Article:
I recently read an article called “What It’s Like to Witness Domestic Abuse as a Child” by Claudya Martinez, and all I could think about afterwards was how abuse leaves a mark on more people than we realize. And I don’t mean more people get abused than we realize (although that’s probably true, too). I mean that each instance affects more people than we think.
Because not being hit doesn’t mean you weren’t hurt.
Here’s an excerpt from Claudya’s article that gives an idea of what I mean.
Over and over, I would hear her scream my name between blows. I was 5, maybe 6, years old the first time I remember it happening. He was hitting her. There was no doubt about it; he was hitting her hard because I could hear the sound of his closed fist as it pounded into my mother’s body.
My beautiful mother was being beaten and screaming my name, and I didn’t know what to do. I didn’t know how to help her, but I knew I couldn’t call the police. I can’t explain to you how I knew this, but I KNEW that calling the police was not an option because in my family, we didn’t call the police. We just didn’t. (read more)
How could that not affect a child? How could that not affect anyone who heard it or saw it?
Helplessness. Confusion. Guilt. Fear. A need to obey. Even after reading her article, I can barely imagine the horrible storm of conflicting emotions she must have been experiencing as she listened to those blows and those screams. What damage did it cause inside her mind? How would it influence and shape her reactions to every life experience afterwards?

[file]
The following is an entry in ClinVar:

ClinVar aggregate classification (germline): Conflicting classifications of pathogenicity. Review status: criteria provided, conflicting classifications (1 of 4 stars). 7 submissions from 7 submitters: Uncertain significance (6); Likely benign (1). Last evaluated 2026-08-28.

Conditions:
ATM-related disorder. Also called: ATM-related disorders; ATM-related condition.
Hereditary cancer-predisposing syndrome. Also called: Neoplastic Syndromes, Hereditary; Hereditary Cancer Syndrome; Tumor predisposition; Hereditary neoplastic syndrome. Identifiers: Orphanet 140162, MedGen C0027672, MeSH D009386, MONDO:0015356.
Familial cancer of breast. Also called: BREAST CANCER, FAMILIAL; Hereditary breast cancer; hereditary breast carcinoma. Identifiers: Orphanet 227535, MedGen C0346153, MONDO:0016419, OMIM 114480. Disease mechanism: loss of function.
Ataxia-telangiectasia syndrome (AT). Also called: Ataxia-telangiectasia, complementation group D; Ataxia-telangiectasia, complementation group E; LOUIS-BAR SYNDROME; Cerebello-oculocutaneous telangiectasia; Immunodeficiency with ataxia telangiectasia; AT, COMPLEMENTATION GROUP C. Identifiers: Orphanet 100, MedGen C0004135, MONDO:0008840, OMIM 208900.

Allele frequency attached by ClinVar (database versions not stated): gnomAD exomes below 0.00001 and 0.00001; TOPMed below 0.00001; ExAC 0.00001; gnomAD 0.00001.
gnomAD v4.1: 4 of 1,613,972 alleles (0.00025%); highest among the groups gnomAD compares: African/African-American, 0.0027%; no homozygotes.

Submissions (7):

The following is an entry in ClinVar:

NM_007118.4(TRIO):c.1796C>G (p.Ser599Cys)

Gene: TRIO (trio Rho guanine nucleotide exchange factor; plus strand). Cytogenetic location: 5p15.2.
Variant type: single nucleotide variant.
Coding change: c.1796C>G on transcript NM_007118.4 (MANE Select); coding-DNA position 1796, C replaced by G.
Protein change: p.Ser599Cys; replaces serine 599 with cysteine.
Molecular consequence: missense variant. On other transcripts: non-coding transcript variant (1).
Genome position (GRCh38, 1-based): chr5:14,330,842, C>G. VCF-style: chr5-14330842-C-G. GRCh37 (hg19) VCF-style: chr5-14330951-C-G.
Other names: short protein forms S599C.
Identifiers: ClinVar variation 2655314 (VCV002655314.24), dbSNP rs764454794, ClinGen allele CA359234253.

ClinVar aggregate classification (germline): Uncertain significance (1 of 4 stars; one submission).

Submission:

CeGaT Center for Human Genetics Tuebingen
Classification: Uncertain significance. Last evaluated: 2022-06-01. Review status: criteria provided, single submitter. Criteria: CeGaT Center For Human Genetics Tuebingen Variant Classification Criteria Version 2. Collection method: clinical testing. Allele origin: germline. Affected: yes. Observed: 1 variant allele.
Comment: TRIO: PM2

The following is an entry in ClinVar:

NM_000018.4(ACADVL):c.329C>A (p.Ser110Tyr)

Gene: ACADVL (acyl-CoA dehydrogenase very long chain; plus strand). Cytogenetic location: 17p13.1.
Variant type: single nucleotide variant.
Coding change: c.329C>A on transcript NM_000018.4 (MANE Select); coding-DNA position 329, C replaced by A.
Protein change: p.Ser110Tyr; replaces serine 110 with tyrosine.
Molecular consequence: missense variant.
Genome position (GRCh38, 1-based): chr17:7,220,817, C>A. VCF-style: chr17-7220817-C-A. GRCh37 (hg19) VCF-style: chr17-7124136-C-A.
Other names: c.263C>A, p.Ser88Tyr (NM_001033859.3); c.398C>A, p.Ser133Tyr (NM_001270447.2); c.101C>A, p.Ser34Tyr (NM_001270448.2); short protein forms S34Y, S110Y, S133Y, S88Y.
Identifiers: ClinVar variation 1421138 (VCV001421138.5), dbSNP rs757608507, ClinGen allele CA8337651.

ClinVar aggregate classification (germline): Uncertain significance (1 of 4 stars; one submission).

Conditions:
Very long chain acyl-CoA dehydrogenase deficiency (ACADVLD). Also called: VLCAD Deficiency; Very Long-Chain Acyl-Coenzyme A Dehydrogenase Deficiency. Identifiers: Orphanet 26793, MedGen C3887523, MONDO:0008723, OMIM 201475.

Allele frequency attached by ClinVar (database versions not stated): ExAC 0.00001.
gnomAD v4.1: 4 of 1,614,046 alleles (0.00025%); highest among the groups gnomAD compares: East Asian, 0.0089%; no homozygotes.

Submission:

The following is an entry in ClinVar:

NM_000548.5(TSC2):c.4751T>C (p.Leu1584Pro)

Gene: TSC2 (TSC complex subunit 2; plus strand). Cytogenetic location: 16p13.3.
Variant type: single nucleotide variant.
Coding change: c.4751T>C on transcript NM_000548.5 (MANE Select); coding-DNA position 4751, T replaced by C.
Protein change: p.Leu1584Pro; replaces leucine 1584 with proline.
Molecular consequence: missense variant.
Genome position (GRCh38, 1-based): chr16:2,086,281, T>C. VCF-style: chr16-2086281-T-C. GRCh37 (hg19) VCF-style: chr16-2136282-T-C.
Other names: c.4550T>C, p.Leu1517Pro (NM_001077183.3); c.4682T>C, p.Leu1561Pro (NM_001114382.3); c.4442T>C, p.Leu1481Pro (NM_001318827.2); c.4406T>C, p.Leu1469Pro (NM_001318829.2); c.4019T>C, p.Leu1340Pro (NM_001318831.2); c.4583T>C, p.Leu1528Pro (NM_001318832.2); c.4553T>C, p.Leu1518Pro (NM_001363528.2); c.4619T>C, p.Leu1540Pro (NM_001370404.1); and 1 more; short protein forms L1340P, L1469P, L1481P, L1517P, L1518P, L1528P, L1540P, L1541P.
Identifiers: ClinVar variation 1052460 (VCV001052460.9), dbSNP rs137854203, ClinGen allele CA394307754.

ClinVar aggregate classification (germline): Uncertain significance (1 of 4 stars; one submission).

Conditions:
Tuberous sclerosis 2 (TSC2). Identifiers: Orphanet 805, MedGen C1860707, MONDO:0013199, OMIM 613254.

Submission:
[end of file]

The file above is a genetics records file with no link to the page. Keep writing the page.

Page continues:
Because that’s how the mind works. Emotions, behaviors, and thought processes get ground into it with repeated experiences. And the stronger the experience, the stronger the impression.
But with no visible marks, the cause isn’t visible.
Teachers might notice that she jumps as certain sounds. Loud sounds. So that’s understandable. Dates might catch a wary expression on her face when they get angry or yell about something. But it goes away quickly. Classmates might notice that she doesn’t talk about her home life much. Still, she’s new to town. She’s probably shy.
All little things. All easily explained away.
For some, unknown reason, humans are amazing good at hiding their pains and problems – even from themselves. Which is why in all types of abuse (physical and emotional) can be hard enough to recognize its affects on the direct victim – the person directly abused. Let alone their friends, family, coworkers, doctors, etc.
No wonder we don’t realize how widespread the repercussions can be!
Except, even though it makes sense for us not to realize it, we need to. We need to recognize that people who see others being abused are also being affected. And we need to spread the word. So that when women are beaten in front of their children, they know that the children are being hurt even if no hand is raised against them. That waiting for that visible show of abuse isn’t needed before taking action.
We need to spread the word so that people who struggle with the issues that witnessing abuse can cause know that it’s all right to acknowledge that damage. That they don’t have to feel guilt or self-blame because they weren’t the ones who were hit or belittled.
Abuse may only cause visible damage to one person, but that damage sends a shockwave through everyone it touches. “No man is an island” and no abuse is so isolated that it affects no other living soul. No matter what type of abuse. No matter that the person isn’t the direct victim. It’s not faking, and it’s not a ploy. Not all damage is visible, and not all abuse is direct or deliberate.
Who do you know who needs to hear that?